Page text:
Team, Visitors, External Collaborators
Overall Objectives
Research Program
Highlights of the Year
New Software and Platforms
New Results
Partnerships and Cooperations
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Section: Overall Objectives


During the twentieth century, the development of macroscopic engineering has been largely stimulated by progress in numerical design and prototyping: cars, planes, boats, and many other manufactured objects are nowadays designed and tested on computers. Digital prototypes have progressively replaced actual ones, and effective computer-aided engineering tools have helped cut costs and reduce production cycles of these macroscopic systems.

The twenty-first century is most likely to see a similar development at the atomic scale. Indeed, the recent years have seen tremendous progress in nanotechnology - in particular in the ability to control matter at the atomic scale. The nanoscience revolution is already impacting numerous fields, including electronics and semiconductors, textiles, energy, food, drug delivery, chemicals, materials, the automotive industry, aerospace and defense, medical devices and therapeutics, medical diagnostics, etc. According to some estimates, the world market for nanotechnology-related products and services will reach one trillion dollars by 2015. Nano-engineering groups are multiplying throughout the world, both in academia and in the industry: in the USA, the MIT has a “NanoEngineering” research group, Sandia National Laboratories created a “National Institute for Nano Engineering”, to name a few; China founded a “National Center for Nano Engineering” in 2003, etc. Europe is also a significant force in public funding of nanoscience and nanotechnology.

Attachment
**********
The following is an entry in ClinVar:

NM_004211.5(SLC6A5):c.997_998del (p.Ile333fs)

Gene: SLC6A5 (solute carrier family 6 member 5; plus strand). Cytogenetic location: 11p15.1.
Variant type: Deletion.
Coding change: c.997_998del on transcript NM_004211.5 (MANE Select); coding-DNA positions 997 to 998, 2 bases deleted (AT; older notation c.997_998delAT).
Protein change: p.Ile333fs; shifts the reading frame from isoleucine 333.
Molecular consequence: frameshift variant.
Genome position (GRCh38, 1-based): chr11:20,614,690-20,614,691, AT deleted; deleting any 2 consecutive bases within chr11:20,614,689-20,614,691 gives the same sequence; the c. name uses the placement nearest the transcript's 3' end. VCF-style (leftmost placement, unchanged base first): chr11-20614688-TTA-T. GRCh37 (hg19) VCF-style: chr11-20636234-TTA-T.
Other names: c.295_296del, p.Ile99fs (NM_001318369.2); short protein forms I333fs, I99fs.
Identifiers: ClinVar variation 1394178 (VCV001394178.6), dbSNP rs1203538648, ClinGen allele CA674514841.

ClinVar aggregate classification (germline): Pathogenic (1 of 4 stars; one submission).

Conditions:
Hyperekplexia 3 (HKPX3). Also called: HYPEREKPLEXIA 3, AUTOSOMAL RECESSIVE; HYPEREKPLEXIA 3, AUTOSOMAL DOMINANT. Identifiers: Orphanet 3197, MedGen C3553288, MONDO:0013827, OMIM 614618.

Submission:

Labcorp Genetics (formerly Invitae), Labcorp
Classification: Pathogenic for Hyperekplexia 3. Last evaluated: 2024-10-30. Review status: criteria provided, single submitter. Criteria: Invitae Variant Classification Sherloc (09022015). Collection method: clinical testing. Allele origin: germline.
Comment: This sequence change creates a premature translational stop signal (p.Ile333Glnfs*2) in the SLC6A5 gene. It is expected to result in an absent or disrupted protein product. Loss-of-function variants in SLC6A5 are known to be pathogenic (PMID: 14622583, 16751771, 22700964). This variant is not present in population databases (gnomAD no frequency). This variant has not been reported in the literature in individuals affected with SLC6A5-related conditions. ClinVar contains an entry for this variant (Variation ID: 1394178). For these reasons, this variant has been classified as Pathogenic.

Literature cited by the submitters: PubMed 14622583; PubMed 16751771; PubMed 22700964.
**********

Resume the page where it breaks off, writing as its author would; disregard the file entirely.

Similar to what has happened with macroscopic engineering, powerful and generic computational tools will be employed to engineer complex nanosystems, through modeling and simulation.

Modeling and simulation of natural or artificial nanosystems is still a challenging problem, however, for at least three reasons: (a) the number of involved atoms may be extremely large (liposomes, proteins, viruses, DNA, cell membrane, etc.); (b) some chemical, physical or biological phenomena have large durations (e.g., the folding of some proteins); and (c) the underlying physico-chemistry of some phenomena can only be described by quantum chemistry (local chemical reactions, isomerizations, metallic atoms, etc.). The large cost of modeling and simulation constitutes a major impediment to the development of nanotechnology.

The NANO-D team aims at developing efficient computational methods for modeling and simulation of complex nanosystems, both natural (e.g., the ATPase engine and other complex molecular mechanisms found in biology) and artificial (e.g., NEMS - Nano Electro-Mechanical Systems).

In particular, the group develops novel multiscale, adaptive modeling and simulation methods, which automatically focus computational resources on the most relevant parts of the nanosystems under study.